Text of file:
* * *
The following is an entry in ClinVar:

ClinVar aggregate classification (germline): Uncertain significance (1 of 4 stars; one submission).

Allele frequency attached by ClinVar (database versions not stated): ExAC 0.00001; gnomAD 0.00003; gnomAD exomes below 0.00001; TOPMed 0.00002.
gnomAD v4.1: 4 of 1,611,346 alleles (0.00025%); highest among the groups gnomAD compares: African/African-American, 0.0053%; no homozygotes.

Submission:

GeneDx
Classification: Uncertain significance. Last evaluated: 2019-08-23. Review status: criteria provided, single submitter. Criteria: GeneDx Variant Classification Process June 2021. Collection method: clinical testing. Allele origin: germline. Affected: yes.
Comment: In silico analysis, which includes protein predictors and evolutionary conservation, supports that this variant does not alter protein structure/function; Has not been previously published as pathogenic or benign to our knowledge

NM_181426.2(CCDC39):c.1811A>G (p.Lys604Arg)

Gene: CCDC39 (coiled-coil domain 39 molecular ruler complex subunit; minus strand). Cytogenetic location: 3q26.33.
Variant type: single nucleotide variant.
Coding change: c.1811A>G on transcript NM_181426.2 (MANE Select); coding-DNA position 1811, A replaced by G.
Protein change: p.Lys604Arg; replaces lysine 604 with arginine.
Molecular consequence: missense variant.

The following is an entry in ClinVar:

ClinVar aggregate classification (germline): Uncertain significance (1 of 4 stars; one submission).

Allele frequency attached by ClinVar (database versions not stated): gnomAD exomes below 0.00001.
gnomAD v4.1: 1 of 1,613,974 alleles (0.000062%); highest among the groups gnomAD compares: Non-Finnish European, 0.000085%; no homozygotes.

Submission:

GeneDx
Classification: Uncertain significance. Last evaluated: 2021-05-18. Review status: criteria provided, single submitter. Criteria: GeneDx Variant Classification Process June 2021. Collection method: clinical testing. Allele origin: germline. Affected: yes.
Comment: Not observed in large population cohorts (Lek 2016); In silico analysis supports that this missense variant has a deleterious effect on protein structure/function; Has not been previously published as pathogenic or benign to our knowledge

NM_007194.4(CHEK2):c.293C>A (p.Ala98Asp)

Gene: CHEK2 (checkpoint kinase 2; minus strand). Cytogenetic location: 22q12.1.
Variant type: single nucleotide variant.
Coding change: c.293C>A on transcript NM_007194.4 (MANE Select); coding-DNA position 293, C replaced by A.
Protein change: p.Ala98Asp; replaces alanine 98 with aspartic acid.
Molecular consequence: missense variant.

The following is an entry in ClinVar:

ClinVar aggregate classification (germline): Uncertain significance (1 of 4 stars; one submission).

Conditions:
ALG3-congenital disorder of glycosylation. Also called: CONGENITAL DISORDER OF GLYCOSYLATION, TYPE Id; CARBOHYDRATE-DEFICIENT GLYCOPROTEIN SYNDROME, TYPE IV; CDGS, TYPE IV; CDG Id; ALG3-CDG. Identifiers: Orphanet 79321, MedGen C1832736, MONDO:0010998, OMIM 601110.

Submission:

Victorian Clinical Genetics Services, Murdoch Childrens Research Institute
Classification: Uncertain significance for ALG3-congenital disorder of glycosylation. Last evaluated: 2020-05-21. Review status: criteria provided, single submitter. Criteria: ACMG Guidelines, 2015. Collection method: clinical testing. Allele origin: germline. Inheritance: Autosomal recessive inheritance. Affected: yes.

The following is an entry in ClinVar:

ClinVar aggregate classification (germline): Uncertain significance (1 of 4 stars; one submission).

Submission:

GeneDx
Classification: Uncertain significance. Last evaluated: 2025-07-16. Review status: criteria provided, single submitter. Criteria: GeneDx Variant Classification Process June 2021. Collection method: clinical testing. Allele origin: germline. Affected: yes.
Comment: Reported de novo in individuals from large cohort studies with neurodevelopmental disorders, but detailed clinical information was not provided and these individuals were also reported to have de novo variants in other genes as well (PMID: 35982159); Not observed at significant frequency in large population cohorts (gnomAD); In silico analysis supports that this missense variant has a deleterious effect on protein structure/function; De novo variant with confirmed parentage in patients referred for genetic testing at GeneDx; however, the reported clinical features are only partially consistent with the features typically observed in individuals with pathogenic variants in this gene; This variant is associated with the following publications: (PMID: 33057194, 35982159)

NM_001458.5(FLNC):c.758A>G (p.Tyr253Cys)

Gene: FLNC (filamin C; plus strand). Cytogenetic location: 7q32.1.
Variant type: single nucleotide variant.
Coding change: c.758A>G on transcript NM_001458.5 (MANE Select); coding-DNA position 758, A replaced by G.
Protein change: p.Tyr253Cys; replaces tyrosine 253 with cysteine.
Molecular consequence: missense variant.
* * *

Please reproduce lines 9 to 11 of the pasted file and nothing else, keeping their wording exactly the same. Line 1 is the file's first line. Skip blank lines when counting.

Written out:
NM_181426.2(CCDC39):c.1811A>G (p.Lys604Arg)

Gene: CCDC39 (coiled-coil domain 39 molecular ruler complex subunit; minus strand). Cytogenetic location: 3q26.33.
Variant type: single nucleotide variant.